Mid-morning, mid-December, London SW3

Above: the MTC logo on either side of the window has a suggestion, to my eye, of the scarab motif. Andrew Hopkins: “French people became fascinated with the ancient Egyptian history, culture, architecture and furniture. Egyptian ornamentation like scarab beetles, sphinxes, winged lions and lotuses details were incorporated into Classical style furniture and decorative arts creating a style known as a hybrid Neo-Egyptian.”

By star1950 at Pinterest.co.uk:

“Michelin was formally incorporated on May 11 1905. By the end of 1906, the company had outgrown its offices and depot at 49/50 Sussex Place, South Kensington and employed over 50 people. The Michelin brothers decided to design and build a completely new headquarters which they would own outright. On Friday 20 Jan 1911 the new building at 81 Fulham Road was opened and remained.”


From Wikipedia:

Bibendum”, commonly referred to in English as the Michelin Man or Michelin Tyre Man, is the official mascot of the Michelin tyre company. A humanoid figure consisting of stacked white tyres, it was introduced at the Lyon Exhibition of 1894 where the Michelin brothers had a stand. He is one of the world’s oldest trademarks still in active use. The slogan Nunc est bibendum (“Now is the time to drink”) is taken from Horace‘s Odes(book I, ode xxxvii, line 1). He is also referred to as Bib or Bibelobis.

Michelin House at 81 Fulham Road, Chelsea, London, was constructed as the first permanent UK headquarters and tyre depot for the Michelin Tyre Company Ltd. The building opened for business on 20 January 1911. In 1987 the building was converted to mixed-use, with a store, restaurant, bar and office space.

Designed by one of Michelin’s employees, François Espinasse, the building has three large stained-glass windows based on Michelin advertisements of the time, all featuring the Michelin Man “Bibendum”.

(Manchesterhistory.net) “Michelin moved their headquarters to Stoke-on-Trent in 1930 but continued to own the Fulham Road building until 1985…The windows that grace the building today though are replicas. The original windows were removed and moved to Michelin’s Stoke-on-Trent factory during WWII to protect them from the bombing. However, in the intervening years they went missing.”

Michelin House is a unique building that is fine example of late Modern Style (British Art Nouveau style) and early Art Deco. It was designed and built at the end of the Art-Nouveauperiod; parts of this style can be seen in the decorative metal work at the front of the building above the fitting bays, and the tangling plants round the tyre motifs at the front and side of the building, and also in the mosaic in the entrance hall. Despite this, Michelin House is very much like an Art-Deco building, the popular style of the 1930s with its prominent roadside position and its strong advertising images and symmetry. In this respect, Michelin House is a building twenty years before its time and is also the first of the highly decorated buildings ‘built on tyres’, as Michelin House was built before Fort Dunlop (1916) and the Firestone Building (1928–1980).”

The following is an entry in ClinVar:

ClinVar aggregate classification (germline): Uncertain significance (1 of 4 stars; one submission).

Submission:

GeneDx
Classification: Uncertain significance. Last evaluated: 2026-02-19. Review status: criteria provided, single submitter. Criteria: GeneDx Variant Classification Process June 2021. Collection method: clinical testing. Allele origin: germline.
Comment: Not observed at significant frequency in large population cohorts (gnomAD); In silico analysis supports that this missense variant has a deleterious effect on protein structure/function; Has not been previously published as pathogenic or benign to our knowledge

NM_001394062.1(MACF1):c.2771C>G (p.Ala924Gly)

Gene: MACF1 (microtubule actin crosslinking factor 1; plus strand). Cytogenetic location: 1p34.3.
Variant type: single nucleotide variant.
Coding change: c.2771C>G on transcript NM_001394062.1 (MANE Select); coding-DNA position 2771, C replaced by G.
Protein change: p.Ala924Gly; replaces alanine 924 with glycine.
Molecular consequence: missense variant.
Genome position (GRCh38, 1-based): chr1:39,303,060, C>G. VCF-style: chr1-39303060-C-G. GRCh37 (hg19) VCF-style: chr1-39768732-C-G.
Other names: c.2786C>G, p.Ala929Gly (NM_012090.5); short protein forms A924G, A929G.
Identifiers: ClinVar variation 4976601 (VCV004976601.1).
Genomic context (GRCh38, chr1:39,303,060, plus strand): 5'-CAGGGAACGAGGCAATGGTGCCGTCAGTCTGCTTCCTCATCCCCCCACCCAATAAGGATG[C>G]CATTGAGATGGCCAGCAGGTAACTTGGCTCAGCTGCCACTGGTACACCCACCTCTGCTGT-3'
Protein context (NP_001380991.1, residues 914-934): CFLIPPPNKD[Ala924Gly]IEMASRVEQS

From: Historic England entry:

“1905, extended. 1910. Architect, F. Espinasse of Vic-le-Comte (Occitan: Vic la Còmte), a commune in the Puy-de-Dôme to the South of Clermont Ferrand department in Auvergne in central France.

(Wikipedia) The city’s industry was for a long time linked to the French tyre manufacturer Michelin, which created the radial tyre and grew up from Clermont-Ferrand to become a worldwide leader in its industry. For most of the 20th century, it had extensive factories throughout the city, employing up to 30,000 workers. While the company has maintained its headquarters in the city, most of the manufacturing is now done in foreign countries. This downsizing took place gradually…”



Large round arched central window with shaped gable over with tyre models as kneelers. First floor windows flat headed with words “Michelin Tyre Company Limited Bibendum” over. The material is Bermentofts Marmo facing. Series of pictorial tile panels on the side elevations (ground floor) and inside the drive-in by Gilardoni Fils of Paris. The panels represent the racing successes of cars with Michelin tyres between 1900 and 1908, and in the fitting bay Edward VII and Prince George in their Michelin type fitted car.”

From guide.Michelin.com:

“Opened in 1986, Bibendum Restaurant and Oyster Bar in London’s Fulham neighborhood is a joint project by prominent British restaurateurs Sir Terence Conran and Lord Paul Hamlyn. The two men acquired the unit within the Michelin House, a specially commissioned art deco building that served as MICHELIN’s headquarters from 1911 until the company relocated in 1985.

The front of the building was originally a tire-fitting bay for passing motorists, and restaurant diners today are still greeted by mosaic floor tiles showing Bibendum holding a goblet of nuts, bolts and other hazards, as well as a dramatic backdrop of stained glass windows portraying him as a kickboxer and a cigar-puffing cyclist. Unsurprisingly, the restaurant now renamedClaude Bosi at Bibendum is listed in the MICHELIN Guide UK’s 2021 edition with 2 MICHELIN Stars.”

David Airey, a graphic designer in Northern Ireland, writes “Logo Design Love is a website and book devoted to logos, symbols, icons, and marks. A pleasure to have you here.”

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